We have divided our analysis into five main themes: the question of God & religious language, the purpose and experience of Quaker worship, the nature and shape of Quaker testimony, the practice of Quaker discernment and decision making and the issue of belonging and Quaker community.
‘God’ and Religious Language
The Quaker way has always given priority to spiritual experience over the development of systematic religious thought. That said, it is clear that individuals and groups need to be able to interpret their experiences and explain their meaning to others. Language provides us with an essential tool for expression but it is an imperfect medium. The meanings of words are culturally and contextually dependent. Therefore, when we express ourselves in words the intended meaning is not always clear and misunderstandings are always possible. This can be a particular problem when it comes to expressing religious experience and belief, since it is here that we struggle to describe something that is ultimately beyond words. Concerns about being misunderstood or of giving offense can prevent individuals and groups from sharing the stories of their spiritual journeys and expressing what they have found to be true. For example, what the theist seeks to affirm may not be the same as what the nontheist feels the need to deny. Questions to consider:
1. Should we spend time arguing about what we mean by the word ‘God’ and the status of ‘God’ (e.g. as an objective reality or as merely a human concept) or should we give priority instead to the traditional Quaker practice of attending to the guidance of our inward teaching (however this might be understood) and seeking to demonstrate the nature of this teacher by the way in which our lives are transformed?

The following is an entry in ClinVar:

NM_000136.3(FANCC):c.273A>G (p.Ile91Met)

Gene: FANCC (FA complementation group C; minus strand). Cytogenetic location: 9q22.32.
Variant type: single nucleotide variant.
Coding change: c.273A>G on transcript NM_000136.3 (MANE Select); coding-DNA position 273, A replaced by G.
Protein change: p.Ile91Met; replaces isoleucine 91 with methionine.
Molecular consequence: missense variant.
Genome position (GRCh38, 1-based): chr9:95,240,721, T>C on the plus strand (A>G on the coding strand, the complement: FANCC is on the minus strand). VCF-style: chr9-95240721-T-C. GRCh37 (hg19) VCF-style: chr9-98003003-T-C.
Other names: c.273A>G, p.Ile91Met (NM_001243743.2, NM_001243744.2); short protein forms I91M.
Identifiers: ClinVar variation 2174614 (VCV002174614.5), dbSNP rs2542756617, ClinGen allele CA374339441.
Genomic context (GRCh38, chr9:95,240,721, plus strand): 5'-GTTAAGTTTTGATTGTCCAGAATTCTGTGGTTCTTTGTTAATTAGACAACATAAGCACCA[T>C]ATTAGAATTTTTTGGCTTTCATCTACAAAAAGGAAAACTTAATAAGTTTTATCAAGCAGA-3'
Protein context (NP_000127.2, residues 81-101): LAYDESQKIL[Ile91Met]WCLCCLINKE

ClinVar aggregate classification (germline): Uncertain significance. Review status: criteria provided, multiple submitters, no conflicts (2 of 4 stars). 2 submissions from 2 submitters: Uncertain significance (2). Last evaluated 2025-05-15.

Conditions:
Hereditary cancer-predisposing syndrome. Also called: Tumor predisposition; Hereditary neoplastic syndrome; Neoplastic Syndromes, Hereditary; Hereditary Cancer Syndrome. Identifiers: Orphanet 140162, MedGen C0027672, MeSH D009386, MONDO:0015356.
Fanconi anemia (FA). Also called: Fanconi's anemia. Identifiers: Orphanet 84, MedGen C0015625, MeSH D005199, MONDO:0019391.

2. Do we wish to continue to define ourselves as being ‘rooted in Christianity but open to new light’? Some express doubts about this but given the significance of our Christian Quaker heritage and the influence of the life and teachings of Jesus for our practice and the general shape of our testimony, is it possible to ignore or deny these roots and maintain our integrity?
3. Should we remove what some believe to be archaic terminology from our Book of Discipline or would it be better to add to and expand the range of religious language used to reflect the richness and diversity of belief that exists within our communities? We know that early Friends used a large number of different words for the divine presence. Should we continue this tradition?
4. Given that the meaning of words change over time, does the revision process provide us with the opportunity to re-appropriate and reinterpret traditional religious language in a way that is compatible with our current insights?
5. As a community, should we set any limits to acceptable Quaker belief? Although we give priority to right living (orthopraxy) over right belief (orthodoxy), our beliefs can shape our conduct and the very idea that belief is unimportant is itself a belief. How should we handle this issue?
6. Do we recognise the danger of becoming too preoccupied with rationality and factual certainly? Friends have traditionally acknowledged the limitations of human knowledge and understanding and hence the need for humility. Are we able to maintain a respect for the value of doubt and mystery in our lives and in our spiritual journeys?